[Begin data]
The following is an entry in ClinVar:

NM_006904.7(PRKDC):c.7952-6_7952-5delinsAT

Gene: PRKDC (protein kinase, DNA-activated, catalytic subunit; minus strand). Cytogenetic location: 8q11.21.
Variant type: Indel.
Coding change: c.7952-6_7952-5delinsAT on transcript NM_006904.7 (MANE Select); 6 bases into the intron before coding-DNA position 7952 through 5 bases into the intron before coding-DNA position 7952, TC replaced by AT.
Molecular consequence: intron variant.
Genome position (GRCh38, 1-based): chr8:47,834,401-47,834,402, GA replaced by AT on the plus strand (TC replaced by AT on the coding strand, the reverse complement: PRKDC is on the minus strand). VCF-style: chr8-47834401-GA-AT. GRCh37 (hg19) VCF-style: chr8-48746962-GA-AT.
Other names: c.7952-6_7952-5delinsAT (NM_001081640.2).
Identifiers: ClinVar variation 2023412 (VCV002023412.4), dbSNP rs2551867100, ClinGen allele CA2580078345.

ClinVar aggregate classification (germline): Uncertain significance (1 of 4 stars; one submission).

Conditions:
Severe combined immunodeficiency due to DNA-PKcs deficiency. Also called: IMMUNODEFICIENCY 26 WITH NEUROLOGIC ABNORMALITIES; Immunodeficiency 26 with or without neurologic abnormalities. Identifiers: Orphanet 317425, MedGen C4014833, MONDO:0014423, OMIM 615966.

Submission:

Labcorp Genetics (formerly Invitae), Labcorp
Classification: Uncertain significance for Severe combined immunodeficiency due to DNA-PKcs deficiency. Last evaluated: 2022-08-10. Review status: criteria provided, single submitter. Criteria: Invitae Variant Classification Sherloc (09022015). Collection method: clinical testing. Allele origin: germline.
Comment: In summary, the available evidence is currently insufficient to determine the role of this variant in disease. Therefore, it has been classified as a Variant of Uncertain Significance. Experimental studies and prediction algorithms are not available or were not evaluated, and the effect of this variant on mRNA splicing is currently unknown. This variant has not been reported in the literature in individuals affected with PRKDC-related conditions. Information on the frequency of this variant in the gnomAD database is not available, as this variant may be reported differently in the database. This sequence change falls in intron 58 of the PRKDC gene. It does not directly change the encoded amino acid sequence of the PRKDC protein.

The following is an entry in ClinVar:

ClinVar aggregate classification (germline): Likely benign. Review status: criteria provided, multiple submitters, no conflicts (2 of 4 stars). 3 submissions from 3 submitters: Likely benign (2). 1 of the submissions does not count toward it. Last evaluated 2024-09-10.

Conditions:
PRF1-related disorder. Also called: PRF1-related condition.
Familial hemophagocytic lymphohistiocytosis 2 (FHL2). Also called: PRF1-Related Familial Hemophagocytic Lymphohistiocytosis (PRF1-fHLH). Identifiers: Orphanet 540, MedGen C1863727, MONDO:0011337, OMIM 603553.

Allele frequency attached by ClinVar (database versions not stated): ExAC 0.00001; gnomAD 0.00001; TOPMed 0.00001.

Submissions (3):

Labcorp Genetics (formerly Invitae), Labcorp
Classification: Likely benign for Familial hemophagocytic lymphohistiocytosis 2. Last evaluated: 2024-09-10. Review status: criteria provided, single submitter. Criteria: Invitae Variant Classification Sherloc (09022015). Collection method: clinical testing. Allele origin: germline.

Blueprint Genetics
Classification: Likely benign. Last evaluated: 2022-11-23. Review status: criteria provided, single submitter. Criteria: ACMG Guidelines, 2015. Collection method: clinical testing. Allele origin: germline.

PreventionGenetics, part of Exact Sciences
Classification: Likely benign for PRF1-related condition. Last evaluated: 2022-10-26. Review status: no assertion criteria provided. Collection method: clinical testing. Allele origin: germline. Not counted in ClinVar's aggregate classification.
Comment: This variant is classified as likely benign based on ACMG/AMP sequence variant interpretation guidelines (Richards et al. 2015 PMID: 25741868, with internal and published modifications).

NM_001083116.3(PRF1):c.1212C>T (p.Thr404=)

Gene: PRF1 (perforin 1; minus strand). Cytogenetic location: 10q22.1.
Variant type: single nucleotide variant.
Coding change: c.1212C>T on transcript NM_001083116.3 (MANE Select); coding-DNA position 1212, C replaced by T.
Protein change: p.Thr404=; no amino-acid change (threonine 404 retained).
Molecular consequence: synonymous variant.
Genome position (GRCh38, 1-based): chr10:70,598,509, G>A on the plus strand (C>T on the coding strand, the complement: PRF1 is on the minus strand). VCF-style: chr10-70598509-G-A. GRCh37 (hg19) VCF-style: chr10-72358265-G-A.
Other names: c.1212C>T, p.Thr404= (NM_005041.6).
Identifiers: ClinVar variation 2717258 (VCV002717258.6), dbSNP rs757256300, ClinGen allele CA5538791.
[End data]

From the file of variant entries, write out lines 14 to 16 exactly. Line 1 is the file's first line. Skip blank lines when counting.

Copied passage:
Labcorp Genetics (formerly Invitae), Labcorp
Classification: Uncertain significance for Severe combined immunodeficiency due to DNA-PKcs deficiency. Last evaluated: 2022-08-10. Review status: criteria provided, single submitter. Criteria: Invitae Variant Classification Sherloc (09022015). Collection method: clinical testing. Allele origin: germline.
Comment: In summary, the available evidence is currently insufficient to determine the role of this variant in disease. Therefore, it has been classified as a Variant of Uncertain Significance. Experimental studies and prediction algorithms are not available or were not evaluated, and the effect of this variant on mRNA splicing is currently unknown. This variant has not been reported in the literature in individuals affected with PRKDC-related conditions. Information on the frequency of this variant in the gnomAD database is not available, as this variant may be reported differently in the database. This sequence change falls in intron 58 of the PRKDC gene. It does not directly change the encoded amino acid sequence of the PRKDC protein.